Landscaping Ideas to Maximize Space in a Small Yard
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- 04 November 2011
Create a schematic design for your yard. Even if you are not artistically inclined, a good way to visualize your end project is to plan ahead. The scale and design of your plan may be simple or elaborate, keep in mind the overall dimension of your landscape and existing plant or hardscape material. You may already have outdoor furniture, equipment, or sitting spaces. Creating an entirely new landscape is one option or incorporating existing elements into your plan is a second option.
Design elements. There are seven design elements, but the five most important are: texture, color, size, shape, and direction. Consider theses elements when choosing plant species. Plantings can be grouped together or provide a nice border path. Purchasing plants that are dwarf varieties or have moderate growth would also benefit a smaller landscape.
Design principles. A few design principles are also helpful when planning your final design. These include: balance, rhythm/harmony, unity, contrast, focal points, and repetition. All of the natural and synthetic materials in your landscape should work together in a cohesive manner. You may want a specimen tree as the main focal point or create plant groupings throughout, leading your eye around a smaller space. In any case, plant height and placement are vital factors within your plan. Any hardscape materials used should compliment your new plantings.
What activities will be going on in the space? If you answer only one question this would be the most important. This will determine how the space will be utilized. Will it be a place for entertaining, gardening, relaxing, playing, or all the above? Keep in mind square footage and how much space is adequate for running around or how a 20′ x 20′ entertaining patio would be incorporated into the final scheme. Whatever the reasoning, plot out specific dimensions and leave at least a few feet along lot lines for future plantings or fencing.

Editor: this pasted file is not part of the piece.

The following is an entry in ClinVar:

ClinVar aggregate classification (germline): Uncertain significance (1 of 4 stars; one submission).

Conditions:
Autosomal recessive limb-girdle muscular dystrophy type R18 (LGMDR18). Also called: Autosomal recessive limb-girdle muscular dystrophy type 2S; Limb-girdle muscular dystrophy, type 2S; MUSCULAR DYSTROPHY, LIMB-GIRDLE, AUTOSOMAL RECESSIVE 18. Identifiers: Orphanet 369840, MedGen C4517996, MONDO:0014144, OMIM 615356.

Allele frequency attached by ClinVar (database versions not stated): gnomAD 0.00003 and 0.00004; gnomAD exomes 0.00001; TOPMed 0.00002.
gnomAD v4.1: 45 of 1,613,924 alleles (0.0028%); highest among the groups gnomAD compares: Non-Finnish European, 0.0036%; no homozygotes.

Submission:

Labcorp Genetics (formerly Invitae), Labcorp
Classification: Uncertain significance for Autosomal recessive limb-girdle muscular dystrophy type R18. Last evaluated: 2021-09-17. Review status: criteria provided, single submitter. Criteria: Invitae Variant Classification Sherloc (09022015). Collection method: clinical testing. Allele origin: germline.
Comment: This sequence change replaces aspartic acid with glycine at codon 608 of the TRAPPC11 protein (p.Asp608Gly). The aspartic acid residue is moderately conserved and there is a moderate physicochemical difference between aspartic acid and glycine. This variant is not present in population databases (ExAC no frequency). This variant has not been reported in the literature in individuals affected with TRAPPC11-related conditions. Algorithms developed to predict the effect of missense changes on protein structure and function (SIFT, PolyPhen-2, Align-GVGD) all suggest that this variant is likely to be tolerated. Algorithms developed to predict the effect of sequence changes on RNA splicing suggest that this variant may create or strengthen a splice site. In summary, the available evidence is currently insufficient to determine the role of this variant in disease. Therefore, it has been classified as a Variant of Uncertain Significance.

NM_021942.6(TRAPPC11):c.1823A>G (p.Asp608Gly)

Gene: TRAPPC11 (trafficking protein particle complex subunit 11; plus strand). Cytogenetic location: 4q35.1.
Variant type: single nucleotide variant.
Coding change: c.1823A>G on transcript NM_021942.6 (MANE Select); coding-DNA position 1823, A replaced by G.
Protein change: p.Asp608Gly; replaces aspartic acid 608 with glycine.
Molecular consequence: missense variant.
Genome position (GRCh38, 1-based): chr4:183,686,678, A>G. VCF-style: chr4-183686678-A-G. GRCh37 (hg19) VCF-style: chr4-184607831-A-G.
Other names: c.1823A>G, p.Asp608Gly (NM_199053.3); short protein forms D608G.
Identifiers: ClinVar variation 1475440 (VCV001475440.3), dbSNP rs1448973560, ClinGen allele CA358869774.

Which plants would you like to see here? You may consider planting a fruit tree or shade tree in your yard. Another option would be seasonal gardens with evergreen borders. You may also consider an all native landscape. Whichever plants you choose keep in mind the light, water, maintenance, and growth requirements. You should also think about grouping similar plants with each other, maximizing energy efficiency and minimizing your maintenance routine. Sunlight, shade requirements, and drainage will also be determining factors in the final placement of plant species. Consider where each plant grows best and will thrive once planted.
Which plants should be kept in your landscape? You may have specimen trees, shrubs, or gardens in your yard. If they are in the way of your final design scheme, consider moving them to an alternate location in your yard. All because they were in one location to begin with doesn’t mean you have to keep them there or completely remove them from your landscape.